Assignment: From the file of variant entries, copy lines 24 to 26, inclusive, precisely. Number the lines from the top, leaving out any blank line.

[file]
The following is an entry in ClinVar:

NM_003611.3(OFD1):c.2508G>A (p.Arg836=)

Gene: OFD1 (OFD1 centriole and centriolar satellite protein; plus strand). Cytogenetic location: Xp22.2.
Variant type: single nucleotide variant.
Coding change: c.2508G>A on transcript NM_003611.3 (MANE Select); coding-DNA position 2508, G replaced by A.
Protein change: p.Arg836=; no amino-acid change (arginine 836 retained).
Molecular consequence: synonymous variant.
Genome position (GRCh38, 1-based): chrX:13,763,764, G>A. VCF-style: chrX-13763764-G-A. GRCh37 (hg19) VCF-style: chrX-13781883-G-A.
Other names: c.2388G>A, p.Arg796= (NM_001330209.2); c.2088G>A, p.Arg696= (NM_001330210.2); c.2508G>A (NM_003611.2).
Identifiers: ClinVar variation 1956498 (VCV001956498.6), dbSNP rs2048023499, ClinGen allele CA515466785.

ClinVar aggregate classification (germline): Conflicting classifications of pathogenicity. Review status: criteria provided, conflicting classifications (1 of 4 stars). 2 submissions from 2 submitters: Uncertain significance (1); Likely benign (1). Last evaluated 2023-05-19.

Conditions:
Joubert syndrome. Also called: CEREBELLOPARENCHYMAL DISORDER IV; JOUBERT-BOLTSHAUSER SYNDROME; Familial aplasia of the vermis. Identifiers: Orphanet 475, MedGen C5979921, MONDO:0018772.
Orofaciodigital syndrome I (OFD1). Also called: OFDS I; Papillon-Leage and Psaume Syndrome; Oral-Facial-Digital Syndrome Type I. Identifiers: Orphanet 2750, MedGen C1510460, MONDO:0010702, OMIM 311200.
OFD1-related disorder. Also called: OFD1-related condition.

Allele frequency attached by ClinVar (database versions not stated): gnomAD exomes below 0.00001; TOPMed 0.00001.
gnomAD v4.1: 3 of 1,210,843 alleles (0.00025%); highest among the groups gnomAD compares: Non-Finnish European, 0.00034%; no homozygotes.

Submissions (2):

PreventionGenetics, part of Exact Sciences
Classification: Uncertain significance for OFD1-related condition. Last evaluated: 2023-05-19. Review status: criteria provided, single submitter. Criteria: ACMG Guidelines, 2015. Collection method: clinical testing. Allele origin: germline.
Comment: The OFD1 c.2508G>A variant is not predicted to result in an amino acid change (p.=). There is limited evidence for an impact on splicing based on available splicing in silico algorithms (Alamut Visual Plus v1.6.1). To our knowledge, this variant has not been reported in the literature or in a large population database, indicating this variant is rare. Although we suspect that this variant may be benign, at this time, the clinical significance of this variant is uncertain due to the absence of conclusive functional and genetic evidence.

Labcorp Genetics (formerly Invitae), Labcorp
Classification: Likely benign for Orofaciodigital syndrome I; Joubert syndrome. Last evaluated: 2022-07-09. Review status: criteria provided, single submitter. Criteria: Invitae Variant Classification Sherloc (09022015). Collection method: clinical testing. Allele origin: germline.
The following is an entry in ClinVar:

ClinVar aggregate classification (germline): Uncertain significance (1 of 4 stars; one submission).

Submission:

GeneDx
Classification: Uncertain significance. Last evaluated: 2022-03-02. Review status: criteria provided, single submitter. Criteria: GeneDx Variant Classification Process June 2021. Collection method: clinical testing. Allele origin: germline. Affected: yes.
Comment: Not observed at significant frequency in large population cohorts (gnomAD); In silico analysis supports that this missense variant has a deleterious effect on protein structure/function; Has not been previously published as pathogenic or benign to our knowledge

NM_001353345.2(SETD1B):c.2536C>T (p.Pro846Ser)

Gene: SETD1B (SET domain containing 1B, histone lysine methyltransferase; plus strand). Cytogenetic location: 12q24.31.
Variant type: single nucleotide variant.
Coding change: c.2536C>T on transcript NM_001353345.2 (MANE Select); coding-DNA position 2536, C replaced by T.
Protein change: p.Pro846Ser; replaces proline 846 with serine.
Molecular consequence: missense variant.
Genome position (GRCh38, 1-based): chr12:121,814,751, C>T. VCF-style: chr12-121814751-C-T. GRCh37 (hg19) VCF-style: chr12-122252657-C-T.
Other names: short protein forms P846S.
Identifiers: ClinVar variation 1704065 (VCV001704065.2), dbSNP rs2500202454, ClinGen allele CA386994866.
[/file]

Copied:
The following is an entry in ClinVar:

ClinVar aggregate classification (germline): Uncertain significance (1 of 4 stars; one submission).

Submission: